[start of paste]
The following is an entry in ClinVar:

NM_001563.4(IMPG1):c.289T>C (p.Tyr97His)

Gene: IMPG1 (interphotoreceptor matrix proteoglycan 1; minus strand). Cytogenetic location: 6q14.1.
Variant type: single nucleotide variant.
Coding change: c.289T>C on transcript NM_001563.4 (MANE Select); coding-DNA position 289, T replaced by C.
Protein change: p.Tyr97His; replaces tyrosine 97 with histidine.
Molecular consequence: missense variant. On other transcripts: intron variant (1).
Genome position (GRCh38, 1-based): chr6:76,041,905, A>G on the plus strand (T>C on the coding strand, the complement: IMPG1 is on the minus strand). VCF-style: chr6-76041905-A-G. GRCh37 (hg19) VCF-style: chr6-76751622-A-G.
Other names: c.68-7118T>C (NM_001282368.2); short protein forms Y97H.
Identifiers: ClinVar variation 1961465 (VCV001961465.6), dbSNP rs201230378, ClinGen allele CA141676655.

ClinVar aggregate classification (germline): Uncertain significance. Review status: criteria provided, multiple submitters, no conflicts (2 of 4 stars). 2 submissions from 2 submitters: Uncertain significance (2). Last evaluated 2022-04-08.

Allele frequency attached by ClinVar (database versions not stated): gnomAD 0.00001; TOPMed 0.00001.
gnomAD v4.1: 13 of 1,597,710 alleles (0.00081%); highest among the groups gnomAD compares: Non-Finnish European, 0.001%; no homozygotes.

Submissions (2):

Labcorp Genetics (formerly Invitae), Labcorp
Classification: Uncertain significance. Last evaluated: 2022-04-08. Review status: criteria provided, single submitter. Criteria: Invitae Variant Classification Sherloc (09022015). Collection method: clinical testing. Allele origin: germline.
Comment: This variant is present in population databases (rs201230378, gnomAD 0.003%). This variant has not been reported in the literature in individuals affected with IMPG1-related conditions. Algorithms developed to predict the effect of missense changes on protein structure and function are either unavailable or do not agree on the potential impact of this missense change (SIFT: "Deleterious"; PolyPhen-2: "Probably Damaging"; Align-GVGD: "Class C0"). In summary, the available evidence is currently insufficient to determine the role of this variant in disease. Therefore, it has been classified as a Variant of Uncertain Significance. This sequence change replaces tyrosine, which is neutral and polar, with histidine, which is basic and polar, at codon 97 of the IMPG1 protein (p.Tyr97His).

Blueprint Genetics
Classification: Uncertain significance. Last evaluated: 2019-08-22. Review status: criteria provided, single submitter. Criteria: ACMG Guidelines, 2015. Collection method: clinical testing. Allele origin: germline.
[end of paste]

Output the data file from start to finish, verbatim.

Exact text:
The following is an entry in ClinVar:

NM_001563.4(IMPG1):c.289T>C (p.Tyr97His)

Gene: IMPG1 (interphotoreceptor matrix proteoglycan 1; minus strand). Cytogenetic location: 6q14.1.
Variant type: single nucleotide variant.
Coding change: c.289T>C on transcript NM_001563.4 (MANE Select); coding-DNA position 289, T replaced by C.
Protein change: p.Tyr97His; replaces tyrosine 97 with histidine.
Molecular consequence: missense variant. On other transcripts: intron variant (1).
Genome position (GRCh38, 1-based): chr6:76,041,905, A>G on the plus strand (T>C on the coding strand, the complement: IMPG1 is on the minus strand). VCF-style: chr6-76041905-A-G. GRCh37 (hg19) VCF-style: chr6-76751622-A-G.
Other names: c.68-7118T>C (NM_001282368.2); short protein forms Y97H.
Identifiers: ClinVar variation 1961465 (VCV001961465.6), dbSNP rs201230378, ClinGen allele CA141676655.

ClinVar aggregate classification (germline): Uncertain significance. Review status: criteria provided, multiple submitters, no conflicts (2 of 4 stars). 2 submissions from 2 submitters: Uncertain significance (2). Last evaluated 2022-04-08.

Allele frequency attached by ClinVar (database versions not stated): gnomAD 0.00001; TOPMed 0.00001.
gnomAD v4.1: 13 of 1,597,710 alleles (0.00081%); highest among the groups gnomAD compares: Non-Finnish European, 0.001%; no homozygotes.

Submissions (2):

Labcorp Genetics (formerly Invitae), Labcorp
Classification: Uncertain significance. Last evaluated: 2022-04-08. Review status: criteria provided, single submitter. Criteria: Invitae Variant Classification Sherloc (09022015). Collection method: clinical testing. Allele origin: germline.
Comment: This variant is present in population databases (rs201230378, gnomAD 0.003%). This variant has not been reported in the literature in individuals affected with IMPG1-related conditions. Algorithms developed to predict the effect of missense changes on protein structure and function are either unavailable or do not agree on the potential impact of this missense change (SIFT: "Deleterious"; PolyPhen-2: "Probably Damaging"; Align-GVGD: "Class C0"). In summary, the available evidence is currently insufficient to determine the role of this variant in disease. Therefore, it has been classified as a Variant of Uncertain Significance. This sequence change replaces tyrosine, which is neutral and polar, with histidine, which is basic and polar, at codon 97 of the IMPG1 protein (p.Tyr97His).

Blueprint Genetics
Classification: Uncertain significance. Last evaluated: 2019-08-22. Review status: criteria provided, single submitter. Criteria: ACMG Guidelines, 2015. Collection method: clinical testing. Allele origin: germline.